Nat Hentoff, columnist for the Village Voice and author of The First Freedom and The Day They Came to Arrest the Book;

Leo Meirose, a Tampa-Hillsborough, Fla., public librarian who successfully fought to keep several books on sex education in the children's section of the library;

Michael Sheck, the Baileyville, Me., student whose suit over the local school board's removal of the book 365 Days from the school library--Michael Sheck, v. Baileyville School Committee--was heard last year before the U.S. Supreme Court. In a split decision, the Court ruled that the school board could not arbitrarily remove books from the shelves; and

Rosanne Stead, manager of Jocundry's Books in East Lansing, Mich., who was active in the society's "I Read Banned Books" anti-censorship campaign.

For more information on the society's work, or to send recommendations s Open Book Awards, write Ms. Kaye at the American Society of Journalists and Authors, 1501 Broadway, Suite 1907, New York, N.Y. 10036 or call (212) 997-0947.


The textbook-publishing industry is concerned not only with what goes into books but how they are constructed. And although it does not police publishers, it offers them a complete guide to what are considered current industrywide standards of quality and durability.

Those standards are detailed in the Advisory Commission on Textbook Specifications's latest edition of The Manufacturing Standards and Specifications for Textbooks (Elementary and High School).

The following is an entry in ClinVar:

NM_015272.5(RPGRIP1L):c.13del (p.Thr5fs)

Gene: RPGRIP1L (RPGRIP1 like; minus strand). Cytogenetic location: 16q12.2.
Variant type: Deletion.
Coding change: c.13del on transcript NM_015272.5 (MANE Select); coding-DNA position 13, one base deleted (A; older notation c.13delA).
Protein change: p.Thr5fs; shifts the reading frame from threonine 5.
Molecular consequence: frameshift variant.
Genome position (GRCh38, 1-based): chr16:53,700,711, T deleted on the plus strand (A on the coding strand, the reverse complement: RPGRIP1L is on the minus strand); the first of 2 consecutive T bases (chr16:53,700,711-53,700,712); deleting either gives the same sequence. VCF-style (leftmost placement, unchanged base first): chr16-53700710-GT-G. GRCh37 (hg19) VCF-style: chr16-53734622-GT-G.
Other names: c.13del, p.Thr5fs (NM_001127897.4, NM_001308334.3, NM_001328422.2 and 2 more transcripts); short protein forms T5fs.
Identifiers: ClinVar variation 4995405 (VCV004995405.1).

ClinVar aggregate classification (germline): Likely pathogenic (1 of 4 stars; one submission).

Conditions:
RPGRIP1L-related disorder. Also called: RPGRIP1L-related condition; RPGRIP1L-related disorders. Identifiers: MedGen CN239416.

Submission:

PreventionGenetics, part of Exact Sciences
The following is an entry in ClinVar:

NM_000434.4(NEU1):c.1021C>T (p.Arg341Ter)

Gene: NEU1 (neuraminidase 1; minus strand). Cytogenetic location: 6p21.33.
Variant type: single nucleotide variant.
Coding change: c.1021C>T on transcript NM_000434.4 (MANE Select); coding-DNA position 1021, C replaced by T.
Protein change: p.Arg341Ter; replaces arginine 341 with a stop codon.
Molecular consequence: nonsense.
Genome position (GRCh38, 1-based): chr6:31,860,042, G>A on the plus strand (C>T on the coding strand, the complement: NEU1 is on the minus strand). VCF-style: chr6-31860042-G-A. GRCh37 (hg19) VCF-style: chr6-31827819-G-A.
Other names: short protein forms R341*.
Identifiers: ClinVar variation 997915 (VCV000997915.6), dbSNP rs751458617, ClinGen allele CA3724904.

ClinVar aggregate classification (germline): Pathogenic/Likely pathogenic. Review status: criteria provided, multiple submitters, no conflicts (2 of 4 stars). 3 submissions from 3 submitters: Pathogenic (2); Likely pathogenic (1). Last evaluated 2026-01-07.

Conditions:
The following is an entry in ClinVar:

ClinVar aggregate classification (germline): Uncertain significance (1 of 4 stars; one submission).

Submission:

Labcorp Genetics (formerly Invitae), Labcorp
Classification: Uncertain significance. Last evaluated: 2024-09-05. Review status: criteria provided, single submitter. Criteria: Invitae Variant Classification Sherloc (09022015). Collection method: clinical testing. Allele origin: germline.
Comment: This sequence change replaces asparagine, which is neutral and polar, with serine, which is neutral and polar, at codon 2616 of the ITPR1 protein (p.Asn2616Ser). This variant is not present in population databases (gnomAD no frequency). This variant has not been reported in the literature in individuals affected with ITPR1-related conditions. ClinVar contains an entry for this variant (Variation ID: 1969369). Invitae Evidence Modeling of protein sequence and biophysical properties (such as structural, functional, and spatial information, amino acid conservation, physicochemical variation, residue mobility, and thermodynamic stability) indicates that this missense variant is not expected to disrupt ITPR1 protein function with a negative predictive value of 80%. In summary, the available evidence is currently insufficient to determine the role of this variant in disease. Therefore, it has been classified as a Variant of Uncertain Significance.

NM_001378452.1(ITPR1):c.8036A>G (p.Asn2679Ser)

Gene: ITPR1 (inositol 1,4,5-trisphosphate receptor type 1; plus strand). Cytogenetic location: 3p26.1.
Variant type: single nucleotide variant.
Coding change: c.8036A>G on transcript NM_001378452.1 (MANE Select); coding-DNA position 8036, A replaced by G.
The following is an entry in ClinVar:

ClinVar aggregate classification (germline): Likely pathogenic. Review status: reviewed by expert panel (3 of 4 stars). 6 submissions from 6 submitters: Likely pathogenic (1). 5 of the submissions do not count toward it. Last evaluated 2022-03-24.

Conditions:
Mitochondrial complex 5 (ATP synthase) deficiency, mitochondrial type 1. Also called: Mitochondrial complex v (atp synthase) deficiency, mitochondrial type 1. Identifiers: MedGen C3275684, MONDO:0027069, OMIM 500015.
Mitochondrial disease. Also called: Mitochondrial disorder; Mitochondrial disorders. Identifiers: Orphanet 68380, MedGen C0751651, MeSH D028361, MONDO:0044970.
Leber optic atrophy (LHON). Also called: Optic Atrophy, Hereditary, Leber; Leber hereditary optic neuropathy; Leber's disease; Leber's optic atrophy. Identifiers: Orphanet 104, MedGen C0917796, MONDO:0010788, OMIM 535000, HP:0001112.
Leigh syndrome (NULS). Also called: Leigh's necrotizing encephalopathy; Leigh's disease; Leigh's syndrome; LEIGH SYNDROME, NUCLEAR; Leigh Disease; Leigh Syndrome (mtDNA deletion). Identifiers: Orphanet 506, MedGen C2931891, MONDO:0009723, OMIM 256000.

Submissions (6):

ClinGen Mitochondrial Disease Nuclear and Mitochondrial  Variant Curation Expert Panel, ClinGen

Members of the commission include representatives of the Association of American Publishers, the Book Manufacturers Institute, and the National Association of State Textbook Administrators. The book is available for $12.50 from acts, 111 Prospect St. (4th floor), Stamford, Conn. 06901.


The Children's Book Council will hold its first national conference, "Everychild: The American Conference," Aug. 29 to Sept. 1 at the New York Hilton in New York City.

An opening ceremony will honor the U.S. winners of the Hans Christian Andersen Medal, presented every two years to an author and an illustrator by the International Board on Books for Young People.

Speaking at the conference, which is designed for teachers, book publishers, librarians, editors, and others who work with children and children's books, will be professionals from the book publishing and communications fields, including: Lloyd Alexander, recipient of the Newbery Medal, a National Book Award, and an American Book Award; Robert Cormier, author of novels for young adults; and George Gerbner, Dean of the Annenberg School of Communications at the University of Pennsylvania, who will discuss "reading in the age of telecommunications."

A "Family Day" during the conference will feature a discussion of censorship with Robert Hale of the American Booksellers Association and the authors Judy Blume, Alice Childress, and Norma Klein, who write books for young adults.

The registration fee for the three-day event is $50 ($45 before June 15); the one-day fee is $25 ($22.50 before June 15). For more information, send a self-addressed, stamped envelope to the Children's Book Council, 67 Irving Place, New York, N.Y. 10003.--ab

Web Only

You must be logged in to leave a comment. Login |  Register
Ground Rules for Posting
We encourage lively debate, but please be respectful of others. Profanity and personal attacks are prohibited. By commenting, you are agreeing to abide by our user agreement.
All comments are public.

Back to Top Back to Top

Most Popular Stories

Viewed

Emailed

Commented